It took many years of research to develop a MenB vaccine. It took more to campaign for its implementation, but in March 2015 it was announced that all babies in the UK will soon be vaccinated against meningococcal B (MenB) disease as part of the national childhood immunisation programme
The announcement came almost a year to the day after the vaccine had been recommended for routine use in babies aged 2, 4 and 12 months by UK government advisors, the Joint Committee on Vaccination and Immunisation (JCVI). This was a major step forward and our analysis provided crucial evidence
to counter the JCVI’s initial conclusion that the vaccine was unlikely to be cost effective. Our members who took part in a study about the family impact of meningitis and septicaemia gave compelling evidence which was a key component of our response.
Your support has been crucial in seeing the vaccine through to implementation. Thank you for enabling us to keep the issue high on the political agenda by signing petitions
calling for the introduction of the vaccine. Two petitions were delivered to Downing Street totalling more than 50,000 signatures to which Health Secretary Jeremy Hunt personally responded
Twice, in January 2014
and March 2015
, leading clinicians supported letters to Mr Hunt . The letters were organised by MRF, led by Dr Simon Nadel, and both were published in the Times and featured in national news items in broadcast and print media.
As the first anniversary of the JCVI's recommendation loomed in March 2015, members and supporters joined our #WheresOurVaccine campaign, sending selfies to Mr Hunt, sending him hundreds of tweets, writing to their MPs and prospective parliamentary candidates, appearing in hundreds of national and regional newspapers throughout the country, as well as dozens of national outlets, to demand, #WheresOurVaccine?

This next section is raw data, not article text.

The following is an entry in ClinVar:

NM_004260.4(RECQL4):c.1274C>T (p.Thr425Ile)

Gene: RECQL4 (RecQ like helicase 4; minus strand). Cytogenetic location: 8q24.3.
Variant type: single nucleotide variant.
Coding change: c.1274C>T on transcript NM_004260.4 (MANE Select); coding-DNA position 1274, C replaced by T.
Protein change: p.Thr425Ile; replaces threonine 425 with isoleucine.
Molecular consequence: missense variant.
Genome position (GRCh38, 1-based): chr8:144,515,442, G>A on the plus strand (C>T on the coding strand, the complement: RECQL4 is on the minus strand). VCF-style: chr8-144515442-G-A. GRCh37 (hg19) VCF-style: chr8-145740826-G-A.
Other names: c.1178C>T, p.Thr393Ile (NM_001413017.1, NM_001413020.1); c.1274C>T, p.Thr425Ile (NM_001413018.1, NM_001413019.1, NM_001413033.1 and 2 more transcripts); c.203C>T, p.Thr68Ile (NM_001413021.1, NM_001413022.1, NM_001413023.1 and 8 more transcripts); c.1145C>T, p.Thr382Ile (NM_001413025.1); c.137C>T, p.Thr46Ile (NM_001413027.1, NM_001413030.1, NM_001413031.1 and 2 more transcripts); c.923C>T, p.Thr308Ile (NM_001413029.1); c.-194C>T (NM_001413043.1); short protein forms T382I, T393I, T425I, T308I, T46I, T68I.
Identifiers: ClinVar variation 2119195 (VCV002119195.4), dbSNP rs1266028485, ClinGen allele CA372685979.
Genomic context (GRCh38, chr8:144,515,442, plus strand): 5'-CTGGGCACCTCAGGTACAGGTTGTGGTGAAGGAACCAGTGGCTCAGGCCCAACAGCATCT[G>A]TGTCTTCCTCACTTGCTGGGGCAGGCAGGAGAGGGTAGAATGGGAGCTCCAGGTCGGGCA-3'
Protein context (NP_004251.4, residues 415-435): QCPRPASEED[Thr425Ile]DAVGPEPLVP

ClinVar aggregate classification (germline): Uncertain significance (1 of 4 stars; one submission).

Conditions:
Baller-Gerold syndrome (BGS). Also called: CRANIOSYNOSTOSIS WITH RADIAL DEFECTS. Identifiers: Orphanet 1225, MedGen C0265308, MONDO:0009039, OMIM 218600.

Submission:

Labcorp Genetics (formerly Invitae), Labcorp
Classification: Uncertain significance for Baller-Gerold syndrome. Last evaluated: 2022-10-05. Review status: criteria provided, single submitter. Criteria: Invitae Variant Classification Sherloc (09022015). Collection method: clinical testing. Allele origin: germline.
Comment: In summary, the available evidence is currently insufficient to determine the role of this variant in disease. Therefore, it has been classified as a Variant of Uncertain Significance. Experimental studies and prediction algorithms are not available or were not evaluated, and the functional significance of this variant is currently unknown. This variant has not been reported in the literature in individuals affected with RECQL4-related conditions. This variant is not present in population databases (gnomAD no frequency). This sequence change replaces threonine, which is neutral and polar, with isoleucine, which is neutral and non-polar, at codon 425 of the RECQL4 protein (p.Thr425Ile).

Throughout the process we have repeatedly expressed our concerns that cost effectiveness analysis undervalues the impact of this disease
In the last couple of year our genome library has been providing new evidence which supports increased value of the MenB vaccine to UK children and increases the urgency for its introduction. A particularly deadly strain of MenW
, identified by our genome library as ST-11, is on the rise and the MenB vaccine would protect against it.
As we llok forward to the introduction of the vaccine we pay tribute to all the scientists and health professionals involved in the creation of the vaccine. Our members and supporters have also played an important role, demonstrating the burden of MenB disease and funding years of research, including studies that allowed the vaccine to be tested. Their continued support will help us evaluate the vaccine once implemented.
When this vaccine is finally introduced it will save lives and spare countless families the trauma of seeing a loved one die or become seriously disabled because of MenB. The bitter experience of those who have been personally affected has been vital in our campaigning for this vaccine, demonstrating the compelling case for prevention. We pay tribute to them and pledge to continue supporting them.